D.B. I am always looking for a slim sound, not a heavy one, but also definitely not a thin one. The regulation I require in my piano is determined by the sensitivity of touch that I seek, and by my need to have control of every note through being able to get to the bottom of the key using the whole arm (not just the finger) at any dynamic level I desire and without any resistance from the physical mechanisms of the instrument. I see things from the perspective of a violinist. The freedom of my arm determines the sound and the touch. When I play I stroke the keys at all times. In technical terms, I need the ‘set off’ to be as close as possible and the body lever return spring as weak as possible, so as to just hold the hammer when it is checked, and for the drop of the hammer to be as minimal as possible while still allowing repetition (eg trills, mordants etc). Actually I don't care too much about the repetition issue. I'm more concerned that I can control the slowest and softest moments of the music.
N.S. You often speak about the need to let the music breathe, of the wish to give it more ‘air’. What do you have in mind?
D.B. Music comes to life for me only when it breathes. That does not mean messing around with uneven tempi or tasteless rubato. The breath comes from one's own perception of the musical line, the shape, the architecture. The music needs to be able to breathe between the notes; that's where the ‘air is. And it’s this that brings the music to life, gives it energy, depth, momentum etc…
N.S. If one of the limiting conventions of modern piano playing derives from a fixation on ‘piano sound’, then another related problem is the tendency to phrase across bar lines. Could you say a little about this? Glenn Gould spoke about the way Schnabel took out the bar lines when he played Beethoven. Have you done something similar?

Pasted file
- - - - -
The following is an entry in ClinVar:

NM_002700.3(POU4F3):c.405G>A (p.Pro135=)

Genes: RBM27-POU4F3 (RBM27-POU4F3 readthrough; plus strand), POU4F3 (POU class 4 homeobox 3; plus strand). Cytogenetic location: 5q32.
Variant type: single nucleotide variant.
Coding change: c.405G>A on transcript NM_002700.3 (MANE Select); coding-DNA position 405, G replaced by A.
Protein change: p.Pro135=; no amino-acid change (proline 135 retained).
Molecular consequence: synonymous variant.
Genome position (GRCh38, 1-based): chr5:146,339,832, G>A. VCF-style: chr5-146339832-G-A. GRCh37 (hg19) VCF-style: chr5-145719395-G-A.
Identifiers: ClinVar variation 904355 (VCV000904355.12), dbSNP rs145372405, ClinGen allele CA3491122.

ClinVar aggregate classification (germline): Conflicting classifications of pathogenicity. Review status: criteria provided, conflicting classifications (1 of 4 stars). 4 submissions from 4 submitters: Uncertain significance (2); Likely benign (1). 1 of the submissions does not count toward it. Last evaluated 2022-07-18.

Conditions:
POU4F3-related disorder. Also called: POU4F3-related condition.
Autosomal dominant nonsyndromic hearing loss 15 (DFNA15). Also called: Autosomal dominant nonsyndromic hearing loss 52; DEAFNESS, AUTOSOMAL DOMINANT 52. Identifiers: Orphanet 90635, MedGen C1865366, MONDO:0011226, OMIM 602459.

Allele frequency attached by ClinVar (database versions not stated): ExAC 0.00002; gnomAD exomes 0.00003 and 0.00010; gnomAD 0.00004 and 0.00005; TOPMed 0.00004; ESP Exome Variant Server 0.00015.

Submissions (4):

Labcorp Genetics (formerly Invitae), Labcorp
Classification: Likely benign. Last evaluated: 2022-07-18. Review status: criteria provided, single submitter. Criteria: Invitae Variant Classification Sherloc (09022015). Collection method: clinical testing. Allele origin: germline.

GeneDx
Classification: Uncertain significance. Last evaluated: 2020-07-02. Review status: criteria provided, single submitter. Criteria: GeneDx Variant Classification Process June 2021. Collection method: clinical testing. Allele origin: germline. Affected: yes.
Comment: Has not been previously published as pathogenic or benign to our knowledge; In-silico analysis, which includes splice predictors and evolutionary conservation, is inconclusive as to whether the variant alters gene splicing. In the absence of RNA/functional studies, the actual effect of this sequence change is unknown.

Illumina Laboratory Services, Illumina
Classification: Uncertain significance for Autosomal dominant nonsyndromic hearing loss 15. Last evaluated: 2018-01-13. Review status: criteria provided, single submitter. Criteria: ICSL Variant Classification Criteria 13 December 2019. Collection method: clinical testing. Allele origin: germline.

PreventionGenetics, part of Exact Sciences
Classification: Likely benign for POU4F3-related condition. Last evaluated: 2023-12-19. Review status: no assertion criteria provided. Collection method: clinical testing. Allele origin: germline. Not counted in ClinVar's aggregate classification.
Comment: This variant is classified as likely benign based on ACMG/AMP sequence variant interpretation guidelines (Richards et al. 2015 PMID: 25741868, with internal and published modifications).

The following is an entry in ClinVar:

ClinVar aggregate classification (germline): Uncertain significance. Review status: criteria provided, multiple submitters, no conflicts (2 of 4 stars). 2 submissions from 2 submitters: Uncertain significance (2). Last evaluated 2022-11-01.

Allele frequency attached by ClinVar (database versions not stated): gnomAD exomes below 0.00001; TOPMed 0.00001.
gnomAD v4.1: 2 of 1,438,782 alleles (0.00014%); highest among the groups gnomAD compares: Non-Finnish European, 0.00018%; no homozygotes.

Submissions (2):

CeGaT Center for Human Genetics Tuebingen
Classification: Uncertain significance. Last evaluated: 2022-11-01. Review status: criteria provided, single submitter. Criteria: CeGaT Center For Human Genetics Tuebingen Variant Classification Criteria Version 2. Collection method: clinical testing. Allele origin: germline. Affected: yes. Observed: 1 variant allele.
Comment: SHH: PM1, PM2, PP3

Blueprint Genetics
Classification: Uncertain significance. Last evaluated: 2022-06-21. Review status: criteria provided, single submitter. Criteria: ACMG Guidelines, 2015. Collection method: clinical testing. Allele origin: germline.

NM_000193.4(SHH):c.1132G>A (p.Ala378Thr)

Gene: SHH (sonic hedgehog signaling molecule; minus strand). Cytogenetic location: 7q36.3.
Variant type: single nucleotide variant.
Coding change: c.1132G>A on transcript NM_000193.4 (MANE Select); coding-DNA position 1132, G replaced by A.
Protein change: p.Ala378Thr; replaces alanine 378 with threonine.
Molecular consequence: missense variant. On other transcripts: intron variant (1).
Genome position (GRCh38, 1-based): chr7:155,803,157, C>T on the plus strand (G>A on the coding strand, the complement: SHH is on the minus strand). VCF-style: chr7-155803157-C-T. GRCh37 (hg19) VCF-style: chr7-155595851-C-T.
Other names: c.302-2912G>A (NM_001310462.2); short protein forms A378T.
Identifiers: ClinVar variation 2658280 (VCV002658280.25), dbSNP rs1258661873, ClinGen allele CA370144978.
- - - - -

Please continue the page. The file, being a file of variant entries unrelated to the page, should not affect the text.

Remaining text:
D.B. One needs to have a very clear idea of the structure of the musical line and not get impeded by the endless procession of bar lines in the score. So one might try to liberate oneself from the time signature and imagine the beats differently in order to extend the phrase, or even choose to think of the music without the printed bar lines altogether. By opening up the line in this way, one hopes to let air and breath into music. But whatever one tries, it is only in the tiniest most subtle differentials that any change can be perceived, and, of course, what one perceives is always subjective.
N.S. And, what of the pedal?
D.B. I have never been interested in using pedal except where it is impossible to get to the next chord without a touch of pedal to catch and sustain the note. I just don't care for the sound of a chord with the pedal fully engaged for the duration of the note or chord. I don't use soft pedal either. I find the soft pedal sound lacks clarity. It just seems dull or woolly to me.
N.S. Your great teacher was the Polish American pianist, Artur Balsam. Balsam was one of the most revered Mozart players of his day. What did you take from Balsam? How does your approach to these works differ from his?
D.B. Balsam was the most wonderful pianist and musician as well as being a hugely kind and generous human being. I was incredibly fortunate to be his pupil and then be counted as a musical friend until his death. He always encouraged me to find my own musical voice and he never dictated in any way. I learnt by listening to him play and by watching him.
No pianist stroked the keys in such a tactile way as Balsam. He was a very deep thinker about music, but made light of that. Music was a never-ending delight and joy for him, and I think we got on because he sensed that I cared as much about the music as he did. I have no idea what he would have made of my approach to these Mozart sonatas, though I think he might have been pleased that I made an attempt to persevere with them in my own way.
Nicholas Spice is the Publisher of the London Review of Books
November, 2015 .